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Open AccessArticle
Soluble ST2 is a Useful Biomarker for Grading Cerebral–Cardiac Syndrome in Patients after Acute Ischemic Stroke
J. Clin. Med. 2020, 9(2), 489; https://doi.org/10.3390/jcm9020489 - 11 Feb 2020
Abstract
This study tested whether the soluble (s)ST2 is a superb biomarker predictive of moderate to severe cerebral–cardiac syndrome (CCS) (defined as coexisting National Institute of Health Stroke Scale (NIHSS) >8 and left-ventricular ejection fraction (LVEF) <60%) in patients after acute ischemic stroke (IS). [...] Read more.
This study tested whether the soluble (s)ST2 is a superb biomarker predictive of moderate to severe cerebral–cardiac syndrome (CCS) (defined as coexisting National Institute of Health Stroke Scale (NIHSS) >8 and left-ventricular ejection fraction (LVEF) <60%) in patients after acute ischemic stroke (IS). Between November 2015 and October 2017, a total of 99 IS patients were prospectively enrolled and categorized into three groups based on NIHSS, i.e., group 1 (NIHSS ≤ 8, n = 66), group 2 (NIHSS = 9-15, n = 14) and group 3 (NIHSS ≥ 16, n = 19), respectively. Blood samples were collected immediately after hospitalization, followed by transthoracic echocardiographic examination. The results showed that the flow cytometric analysis for assessment of inflammatory biomarkers of TLR2+/CD14+cells, TLR4+/CD14+cells, Ly6g+/CD14+cells, and MPO+/CD14+cells, and ELISA assessment for circulatory level of sST2 were significantly higher in groups 2/3 than in group 1 (all p < 0.01). However, these parameters did not show significant differences between groups 2 and 3 (all p > 0.05). The LVEF was significantly lower in group 3 than in group 1 (p < 0.001), but it displayed no difference between groups 1/2 or between groups 2/3. These inflammatory biomarkers ((TLR2+/CD14+cells// TLR4+/CD14+cells// MPO+/CD14+cells) and sST2)) were significantly positively correlated to NIHSS and strongly negatively correlated to LVEF (all p < 0.05). Multivariate analysis demonstrated that both MPO/CD14+cells >20% (p = 0.027) and sST2 ≥ 17,600 (p = 0.004) were significantly and independently predictive of moderate-severe CCS after acute IS. Receiver operating characteristic curve analysis demonstrated that sST2 was the most powerful predictor of CCS with a sensitivity of 0.929 and a specificity of 0.731 (p < 0.001). In conclusion, sST2 is a useful biomarker for prediction of CCS severity in patients after acute IS. Full article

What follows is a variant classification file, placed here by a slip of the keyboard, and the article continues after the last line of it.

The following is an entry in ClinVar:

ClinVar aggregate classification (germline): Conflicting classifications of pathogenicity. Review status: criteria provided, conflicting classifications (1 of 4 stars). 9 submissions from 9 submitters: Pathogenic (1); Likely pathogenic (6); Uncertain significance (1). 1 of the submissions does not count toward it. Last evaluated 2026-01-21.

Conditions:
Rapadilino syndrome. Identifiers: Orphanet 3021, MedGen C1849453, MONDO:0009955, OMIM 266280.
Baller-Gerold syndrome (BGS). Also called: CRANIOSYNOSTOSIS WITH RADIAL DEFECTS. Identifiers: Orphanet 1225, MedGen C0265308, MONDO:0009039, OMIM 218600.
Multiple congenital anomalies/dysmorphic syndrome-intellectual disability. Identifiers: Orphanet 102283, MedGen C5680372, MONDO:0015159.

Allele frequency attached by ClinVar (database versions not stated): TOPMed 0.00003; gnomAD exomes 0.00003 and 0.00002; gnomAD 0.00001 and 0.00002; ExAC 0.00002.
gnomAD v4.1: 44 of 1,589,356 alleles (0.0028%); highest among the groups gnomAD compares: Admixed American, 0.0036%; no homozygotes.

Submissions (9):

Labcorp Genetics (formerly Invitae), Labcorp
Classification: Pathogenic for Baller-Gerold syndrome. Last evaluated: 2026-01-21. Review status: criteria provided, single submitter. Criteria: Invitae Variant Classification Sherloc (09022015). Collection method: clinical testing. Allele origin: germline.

Open AccessArticle
Does Chronic Kidney Disease Facilitate Malignant Myocardial Fibrosis in Heart Failure with Preserved Ejection Fraction of Hypertensive Origin?
J. Clin. Med. 2020, 9(2), 404; https://doi.org/10.3390/jcm9020404 - 03 Feb 2020
Abstract
In hypertensive patients with heart failure (HF) a serum biomarker combination of high carboxy-terminal propeptide of procollagen type-I (PICP) and low carboxy-terminal telopeptide of collagen type-I to matrix metalloproteinase-1 (CITP:MMP-1) ratio identifies a histomolecular phenotype of malignant myocardial fibrosis (mMF) associated with severe [...] Read more.